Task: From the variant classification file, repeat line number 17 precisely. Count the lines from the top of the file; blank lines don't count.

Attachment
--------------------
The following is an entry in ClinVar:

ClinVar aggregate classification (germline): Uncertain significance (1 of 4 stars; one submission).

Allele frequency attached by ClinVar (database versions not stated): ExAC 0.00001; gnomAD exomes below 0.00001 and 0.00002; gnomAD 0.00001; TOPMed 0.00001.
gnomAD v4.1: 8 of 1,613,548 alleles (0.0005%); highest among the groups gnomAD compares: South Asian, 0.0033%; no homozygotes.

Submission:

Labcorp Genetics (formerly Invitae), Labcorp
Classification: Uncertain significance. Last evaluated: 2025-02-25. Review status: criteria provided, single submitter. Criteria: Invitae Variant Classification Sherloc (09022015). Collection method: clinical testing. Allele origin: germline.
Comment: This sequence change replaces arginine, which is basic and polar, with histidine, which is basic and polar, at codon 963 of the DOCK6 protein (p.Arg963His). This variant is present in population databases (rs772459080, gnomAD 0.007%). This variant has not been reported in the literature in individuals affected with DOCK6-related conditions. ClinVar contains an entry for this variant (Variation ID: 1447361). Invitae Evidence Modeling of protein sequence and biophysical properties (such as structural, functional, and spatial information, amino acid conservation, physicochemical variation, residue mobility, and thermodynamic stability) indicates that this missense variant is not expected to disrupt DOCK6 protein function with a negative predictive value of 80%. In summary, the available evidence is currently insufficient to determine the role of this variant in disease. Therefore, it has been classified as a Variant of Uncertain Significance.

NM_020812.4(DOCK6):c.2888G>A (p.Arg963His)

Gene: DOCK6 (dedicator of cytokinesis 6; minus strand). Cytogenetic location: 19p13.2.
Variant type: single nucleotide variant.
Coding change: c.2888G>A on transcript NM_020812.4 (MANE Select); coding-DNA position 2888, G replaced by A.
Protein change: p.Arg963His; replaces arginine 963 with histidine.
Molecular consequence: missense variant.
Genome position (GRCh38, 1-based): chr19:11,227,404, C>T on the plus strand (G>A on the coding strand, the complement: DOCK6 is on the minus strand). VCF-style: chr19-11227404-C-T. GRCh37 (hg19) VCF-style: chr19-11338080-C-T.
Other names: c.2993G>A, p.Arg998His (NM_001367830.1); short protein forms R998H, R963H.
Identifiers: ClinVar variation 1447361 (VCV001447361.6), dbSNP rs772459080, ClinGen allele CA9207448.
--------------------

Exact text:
Identifiers: ClinVar variation 1447361 (VCV001447361.6), dbSNP rs772459080, ClinGen allele CA9207448.